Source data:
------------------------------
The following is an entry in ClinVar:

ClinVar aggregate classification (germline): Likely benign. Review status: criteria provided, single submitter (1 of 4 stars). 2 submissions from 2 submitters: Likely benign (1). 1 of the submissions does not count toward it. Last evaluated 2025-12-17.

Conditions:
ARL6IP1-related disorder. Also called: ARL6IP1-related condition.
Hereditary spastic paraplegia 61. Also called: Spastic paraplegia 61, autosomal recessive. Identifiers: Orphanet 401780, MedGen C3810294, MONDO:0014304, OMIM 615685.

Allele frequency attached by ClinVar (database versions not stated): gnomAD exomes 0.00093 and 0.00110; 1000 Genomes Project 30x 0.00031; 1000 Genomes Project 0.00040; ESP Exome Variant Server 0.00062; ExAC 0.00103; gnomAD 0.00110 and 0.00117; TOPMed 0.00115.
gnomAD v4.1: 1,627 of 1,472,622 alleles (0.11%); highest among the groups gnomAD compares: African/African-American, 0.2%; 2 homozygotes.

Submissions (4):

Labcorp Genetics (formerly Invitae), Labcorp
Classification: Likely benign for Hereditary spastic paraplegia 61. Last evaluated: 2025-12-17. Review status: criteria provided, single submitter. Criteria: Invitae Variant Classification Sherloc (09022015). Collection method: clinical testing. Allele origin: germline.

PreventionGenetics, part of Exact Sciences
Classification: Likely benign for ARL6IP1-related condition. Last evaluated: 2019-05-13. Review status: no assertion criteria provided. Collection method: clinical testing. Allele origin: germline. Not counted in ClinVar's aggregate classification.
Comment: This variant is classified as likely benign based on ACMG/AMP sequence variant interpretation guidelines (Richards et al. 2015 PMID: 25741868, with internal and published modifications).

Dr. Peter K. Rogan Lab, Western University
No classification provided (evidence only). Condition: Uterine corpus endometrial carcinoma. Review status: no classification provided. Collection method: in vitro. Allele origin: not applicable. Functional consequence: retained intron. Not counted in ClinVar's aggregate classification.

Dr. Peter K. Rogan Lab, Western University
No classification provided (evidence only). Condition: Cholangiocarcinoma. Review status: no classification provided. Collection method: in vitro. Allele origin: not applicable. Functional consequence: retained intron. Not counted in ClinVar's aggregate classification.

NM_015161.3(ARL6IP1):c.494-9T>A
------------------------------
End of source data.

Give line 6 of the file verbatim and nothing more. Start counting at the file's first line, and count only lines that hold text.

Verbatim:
Allele frequency attached by ClinVar (database versions not stated): gnomAD exomes 0.00093 and 0.00110; 1000 Genomes Project 30x 0.00031; 1000 Genomes Project 0.00040; ESP Exome Variant Server 0.00062; ExAC 0.00103; gnomAD 0.00110 and 0.00117; TOPMed 0.00115.